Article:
Radiometric dating geology definition - Radiometric Dating | Answers in Genesis


It is hypothesised that the accretion of Earth began soon after the formation of the calcium-aluminium-rich inclusions and the meteorites. Because the exact amount of time this accretion process took is not yet known, and the predictions from different accretion models range from a few million up to about 100 million years, the exact age of Earth is difficult to determine. It is also difficult to determine the exact age of the oldest rocks on Earth, exposed at the surface, as they are aggregates of minerals of possibly different ages.

While the moment in time at which a particular nucleus decays is random, a collection of atoms of a radioactive nuclide decays exponentially at a rate described by a parameter known as the half-life , usually given in units of years when discussing dating techniques. After one half-life has elapsed, one half of the atoms of the substance in question will have decayed. Many radioactive substances decay from one nuclide into a final, stable decay product (or "daughter") through a series of steps known as a decay chain . In this case, usually the half-life reported is the dominant (longest) for the entire chain, rather than just one step in the chain. Nuclides useful for radiometric dating have half-lives ranging from a few thousand to a few billion years.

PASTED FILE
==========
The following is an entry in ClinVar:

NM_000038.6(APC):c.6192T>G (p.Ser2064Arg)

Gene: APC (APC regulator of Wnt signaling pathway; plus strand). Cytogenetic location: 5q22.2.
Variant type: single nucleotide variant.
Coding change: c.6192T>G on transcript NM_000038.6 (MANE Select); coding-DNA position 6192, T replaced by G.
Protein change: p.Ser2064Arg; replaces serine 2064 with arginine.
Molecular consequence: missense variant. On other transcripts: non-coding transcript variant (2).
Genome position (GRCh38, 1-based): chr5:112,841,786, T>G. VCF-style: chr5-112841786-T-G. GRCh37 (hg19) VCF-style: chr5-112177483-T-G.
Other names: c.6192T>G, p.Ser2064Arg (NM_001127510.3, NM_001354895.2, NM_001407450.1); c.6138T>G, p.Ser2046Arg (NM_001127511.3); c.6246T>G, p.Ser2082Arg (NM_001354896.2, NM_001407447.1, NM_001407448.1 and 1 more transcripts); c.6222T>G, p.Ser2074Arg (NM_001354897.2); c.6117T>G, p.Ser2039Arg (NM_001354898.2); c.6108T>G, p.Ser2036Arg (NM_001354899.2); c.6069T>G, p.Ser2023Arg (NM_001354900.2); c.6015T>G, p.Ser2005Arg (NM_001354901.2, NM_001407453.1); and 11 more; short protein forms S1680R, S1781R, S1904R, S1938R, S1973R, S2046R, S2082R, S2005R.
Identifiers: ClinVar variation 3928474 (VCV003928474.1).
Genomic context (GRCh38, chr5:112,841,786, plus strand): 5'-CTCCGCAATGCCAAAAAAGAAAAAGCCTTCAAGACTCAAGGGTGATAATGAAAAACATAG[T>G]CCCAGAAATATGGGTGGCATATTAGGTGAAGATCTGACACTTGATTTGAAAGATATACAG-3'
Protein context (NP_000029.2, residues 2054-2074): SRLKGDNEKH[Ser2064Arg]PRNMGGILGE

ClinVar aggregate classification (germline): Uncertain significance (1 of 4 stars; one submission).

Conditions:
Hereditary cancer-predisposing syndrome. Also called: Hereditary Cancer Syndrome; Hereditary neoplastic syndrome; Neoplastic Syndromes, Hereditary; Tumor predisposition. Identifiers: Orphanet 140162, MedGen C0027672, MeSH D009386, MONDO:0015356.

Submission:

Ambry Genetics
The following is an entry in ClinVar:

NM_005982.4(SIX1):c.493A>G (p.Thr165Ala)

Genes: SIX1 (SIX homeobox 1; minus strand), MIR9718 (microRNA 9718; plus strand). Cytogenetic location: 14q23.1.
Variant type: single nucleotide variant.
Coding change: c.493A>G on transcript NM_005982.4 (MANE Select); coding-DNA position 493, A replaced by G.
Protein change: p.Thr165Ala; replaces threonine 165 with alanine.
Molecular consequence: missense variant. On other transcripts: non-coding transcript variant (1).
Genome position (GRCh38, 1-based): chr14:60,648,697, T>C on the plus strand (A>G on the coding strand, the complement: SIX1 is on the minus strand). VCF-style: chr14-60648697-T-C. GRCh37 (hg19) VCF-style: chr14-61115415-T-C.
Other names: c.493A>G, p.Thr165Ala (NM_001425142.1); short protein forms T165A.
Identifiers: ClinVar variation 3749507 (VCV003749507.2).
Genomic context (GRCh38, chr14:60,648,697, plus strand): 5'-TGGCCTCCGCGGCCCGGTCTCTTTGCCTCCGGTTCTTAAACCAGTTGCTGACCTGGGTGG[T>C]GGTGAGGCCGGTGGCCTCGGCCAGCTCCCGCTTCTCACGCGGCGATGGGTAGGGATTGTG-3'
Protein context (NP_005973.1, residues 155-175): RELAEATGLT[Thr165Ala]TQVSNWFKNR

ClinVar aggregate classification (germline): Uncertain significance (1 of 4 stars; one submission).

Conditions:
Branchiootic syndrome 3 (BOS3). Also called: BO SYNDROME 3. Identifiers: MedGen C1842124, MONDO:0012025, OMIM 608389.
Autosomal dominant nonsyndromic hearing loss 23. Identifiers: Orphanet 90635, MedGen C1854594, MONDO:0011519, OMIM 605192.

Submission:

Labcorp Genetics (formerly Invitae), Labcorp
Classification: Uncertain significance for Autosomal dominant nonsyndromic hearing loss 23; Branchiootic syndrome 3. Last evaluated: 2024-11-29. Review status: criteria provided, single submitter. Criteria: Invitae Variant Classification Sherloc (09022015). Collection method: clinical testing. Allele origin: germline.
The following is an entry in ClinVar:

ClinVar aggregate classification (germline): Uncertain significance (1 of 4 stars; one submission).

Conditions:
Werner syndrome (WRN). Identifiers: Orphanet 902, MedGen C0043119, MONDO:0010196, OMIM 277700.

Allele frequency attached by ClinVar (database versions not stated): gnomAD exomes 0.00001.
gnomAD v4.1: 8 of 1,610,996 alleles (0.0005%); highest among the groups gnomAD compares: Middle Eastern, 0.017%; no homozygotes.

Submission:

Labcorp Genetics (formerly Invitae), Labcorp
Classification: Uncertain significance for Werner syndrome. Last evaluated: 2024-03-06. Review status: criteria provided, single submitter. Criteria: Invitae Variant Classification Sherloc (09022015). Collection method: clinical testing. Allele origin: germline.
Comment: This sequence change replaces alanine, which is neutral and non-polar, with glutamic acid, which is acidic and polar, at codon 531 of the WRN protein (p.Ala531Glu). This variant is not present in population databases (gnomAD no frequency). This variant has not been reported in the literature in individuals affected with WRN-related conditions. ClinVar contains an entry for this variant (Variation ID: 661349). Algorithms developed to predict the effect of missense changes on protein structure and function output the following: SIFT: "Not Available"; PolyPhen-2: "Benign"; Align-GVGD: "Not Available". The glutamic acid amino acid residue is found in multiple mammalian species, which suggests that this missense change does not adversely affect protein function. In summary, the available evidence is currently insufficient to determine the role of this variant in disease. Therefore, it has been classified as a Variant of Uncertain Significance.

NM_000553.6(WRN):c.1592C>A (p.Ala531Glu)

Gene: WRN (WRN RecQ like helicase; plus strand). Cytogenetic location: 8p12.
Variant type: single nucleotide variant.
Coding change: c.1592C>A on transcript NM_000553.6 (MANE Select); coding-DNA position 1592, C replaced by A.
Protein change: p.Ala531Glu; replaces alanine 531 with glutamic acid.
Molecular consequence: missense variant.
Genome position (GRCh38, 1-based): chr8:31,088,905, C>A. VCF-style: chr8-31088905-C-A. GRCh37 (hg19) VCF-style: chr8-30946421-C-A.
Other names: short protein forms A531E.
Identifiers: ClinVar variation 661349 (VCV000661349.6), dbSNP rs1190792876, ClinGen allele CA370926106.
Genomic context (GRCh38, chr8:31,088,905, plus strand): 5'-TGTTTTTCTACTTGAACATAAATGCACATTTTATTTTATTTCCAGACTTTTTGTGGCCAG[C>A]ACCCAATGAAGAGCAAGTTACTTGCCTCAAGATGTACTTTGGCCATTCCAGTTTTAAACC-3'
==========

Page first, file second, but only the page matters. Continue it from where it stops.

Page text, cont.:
Radiometric dating geology definition

Radiometric dating geology definition


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